There's a bit of hocus pocus from yesteryear to kick things off before the movie then moves forward to the here and now. Jonathan (Peter Liapis) and Rebecca (Lisa Pelikan) move into an old mansion and while they do all of the usual 1980s stuff - bicker at each other, throw a big party, wear some dodgy fashion choices - it's not long until Jonathan finds himself becoming obsessed with the occult and a plan to raise up and control the titular creatures.
When I first saw Ghoulies in the mid to late '80s, I had no idea that it was attempting to be both a horror and a comedy. I just thought that it was stupid. It IS stupid, but it's also relatively entertaining now that I'm old enough to see the humour. Directed by Luca Bercovici (who co-wrote the script with Jefery Levy), it throws in everything but the kitchen sink and it almost works.
The cast may not be all that great, but they're not all bad either. Liapis and Pelikan are involved in many of the more ridiculous moments so they do okay with what they're given, Michael Des Barres gets to be all menacing and over the top and Scott Thomson gets to be, as always, the guy who makes viewers say: "isn't that him from Police Academy?" There isn't really anyone else too recognisable in the cast, with the notable exception of Mariska Hargitay in the role of Donna (her feature film debut, a role that I don't think she mentions too often in interviews about Law & Order: SVU).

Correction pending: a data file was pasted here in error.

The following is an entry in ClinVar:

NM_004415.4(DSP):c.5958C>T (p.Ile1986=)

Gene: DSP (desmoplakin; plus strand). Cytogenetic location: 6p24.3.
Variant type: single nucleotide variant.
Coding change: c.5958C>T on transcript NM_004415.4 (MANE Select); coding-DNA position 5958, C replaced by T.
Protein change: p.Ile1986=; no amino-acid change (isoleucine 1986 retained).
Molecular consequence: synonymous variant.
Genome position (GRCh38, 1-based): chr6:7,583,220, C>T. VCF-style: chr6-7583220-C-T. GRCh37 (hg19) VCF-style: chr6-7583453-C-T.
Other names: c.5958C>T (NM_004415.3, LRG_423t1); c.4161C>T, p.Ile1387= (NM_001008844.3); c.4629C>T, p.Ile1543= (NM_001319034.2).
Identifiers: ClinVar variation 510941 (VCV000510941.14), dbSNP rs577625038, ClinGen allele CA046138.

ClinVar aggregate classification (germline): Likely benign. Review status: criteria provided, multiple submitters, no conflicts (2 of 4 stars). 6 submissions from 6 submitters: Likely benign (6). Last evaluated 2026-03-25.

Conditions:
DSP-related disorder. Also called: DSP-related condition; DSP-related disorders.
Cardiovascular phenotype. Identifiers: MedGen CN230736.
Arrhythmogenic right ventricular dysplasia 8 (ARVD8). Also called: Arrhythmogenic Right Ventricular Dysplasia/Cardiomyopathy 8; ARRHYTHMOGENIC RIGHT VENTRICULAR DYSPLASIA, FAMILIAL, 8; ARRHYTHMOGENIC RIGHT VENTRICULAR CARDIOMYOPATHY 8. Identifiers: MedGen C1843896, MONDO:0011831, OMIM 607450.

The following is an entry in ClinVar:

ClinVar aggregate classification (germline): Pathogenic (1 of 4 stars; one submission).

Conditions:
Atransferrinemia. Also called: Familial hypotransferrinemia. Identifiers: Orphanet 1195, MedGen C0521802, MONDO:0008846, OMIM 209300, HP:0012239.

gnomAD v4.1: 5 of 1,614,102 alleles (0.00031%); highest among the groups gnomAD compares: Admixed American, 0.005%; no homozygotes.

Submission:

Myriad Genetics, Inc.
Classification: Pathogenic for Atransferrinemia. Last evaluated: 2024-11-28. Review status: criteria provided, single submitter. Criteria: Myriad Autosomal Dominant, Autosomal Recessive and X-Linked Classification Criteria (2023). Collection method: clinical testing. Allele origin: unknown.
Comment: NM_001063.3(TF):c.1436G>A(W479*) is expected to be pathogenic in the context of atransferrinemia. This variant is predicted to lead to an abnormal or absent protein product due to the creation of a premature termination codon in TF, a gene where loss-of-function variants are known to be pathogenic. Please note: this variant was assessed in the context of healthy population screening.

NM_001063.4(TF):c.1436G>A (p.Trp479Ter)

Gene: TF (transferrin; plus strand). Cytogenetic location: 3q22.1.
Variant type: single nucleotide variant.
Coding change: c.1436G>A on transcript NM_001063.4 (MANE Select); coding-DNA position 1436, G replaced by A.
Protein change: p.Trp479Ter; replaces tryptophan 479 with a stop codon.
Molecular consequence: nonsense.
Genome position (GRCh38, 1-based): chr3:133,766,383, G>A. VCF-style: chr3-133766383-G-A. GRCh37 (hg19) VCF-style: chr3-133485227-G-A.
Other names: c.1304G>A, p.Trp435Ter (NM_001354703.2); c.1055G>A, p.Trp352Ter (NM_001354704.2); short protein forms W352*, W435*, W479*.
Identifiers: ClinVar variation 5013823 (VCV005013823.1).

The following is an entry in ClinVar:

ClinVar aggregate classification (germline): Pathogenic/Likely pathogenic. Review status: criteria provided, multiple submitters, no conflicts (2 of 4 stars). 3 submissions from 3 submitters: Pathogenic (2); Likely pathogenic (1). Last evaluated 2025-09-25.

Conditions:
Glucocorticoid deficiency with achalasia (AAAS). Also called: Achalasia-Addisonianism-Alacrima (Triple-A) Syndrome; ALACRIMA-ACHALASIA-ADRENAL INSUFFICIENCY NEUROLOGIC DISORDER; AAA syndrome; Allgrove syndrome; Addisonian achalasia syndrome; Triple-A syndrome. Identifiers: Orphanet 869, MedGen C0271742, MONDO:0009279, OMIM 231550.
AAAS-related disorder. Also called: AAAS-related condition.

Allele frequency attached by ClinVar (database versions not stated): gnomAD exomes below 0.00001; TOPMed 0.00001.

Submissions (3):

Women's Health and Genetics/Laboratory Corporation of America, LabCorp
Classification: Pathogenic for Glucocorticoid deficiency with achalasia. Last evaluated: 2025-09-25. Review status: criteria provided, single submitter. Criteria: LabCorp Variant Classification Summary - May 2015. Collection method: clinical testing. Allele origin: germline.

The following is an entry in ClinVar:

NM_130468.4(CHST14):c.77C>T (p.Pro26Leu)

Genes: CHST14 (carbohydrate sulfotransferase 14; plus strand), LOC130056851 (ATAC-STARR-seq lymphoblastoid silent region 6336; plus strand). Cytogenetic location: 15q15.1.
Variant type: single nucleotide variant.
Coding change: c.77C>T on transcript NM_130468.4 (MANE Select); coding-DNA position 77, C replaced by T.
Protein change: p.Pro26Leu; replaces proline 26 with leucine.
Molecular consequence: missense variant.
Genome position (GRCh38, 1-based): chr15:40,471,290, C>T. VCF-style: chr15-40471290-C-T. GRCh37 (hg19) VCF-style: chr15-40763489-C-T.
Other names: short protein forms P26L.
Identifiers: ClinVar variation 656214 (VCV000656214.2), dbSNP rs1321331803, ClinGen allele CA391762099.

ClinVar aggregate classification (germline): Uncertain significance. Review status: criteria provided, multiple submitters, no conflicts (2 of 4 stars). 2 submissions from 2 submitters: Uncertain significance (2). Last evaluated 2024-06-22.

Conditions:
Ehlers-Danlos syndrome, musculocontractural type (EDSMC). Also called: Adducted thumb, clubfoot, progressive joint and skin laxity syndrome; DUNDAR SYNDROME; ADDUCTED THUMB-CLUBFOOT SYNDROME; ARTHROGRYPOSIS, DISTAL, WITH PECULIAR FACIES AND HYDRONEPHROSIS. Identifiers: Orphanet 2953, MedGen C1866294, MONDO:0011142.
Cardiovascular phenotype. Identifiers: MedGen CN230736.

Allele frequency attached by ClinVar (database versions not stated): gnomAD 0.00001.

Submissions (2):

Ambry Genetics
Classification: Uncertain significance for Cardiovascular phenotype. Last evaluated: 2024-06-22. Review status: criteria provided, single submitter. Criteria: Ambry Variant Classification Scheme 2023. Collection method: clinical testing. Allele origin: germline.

A lack of star power isn't too bad though, not when the ghoulies themselves are the stars of the show. While they may not be top tier practical creations, the puppets at the centre of much of the action have a great mix of personality and nastiness. As flawed as the film is, it has that one essential ingredient and that was enough, alongside a few enjoyable moments here and there, to lead the way towards a tidy profit and a few sequels.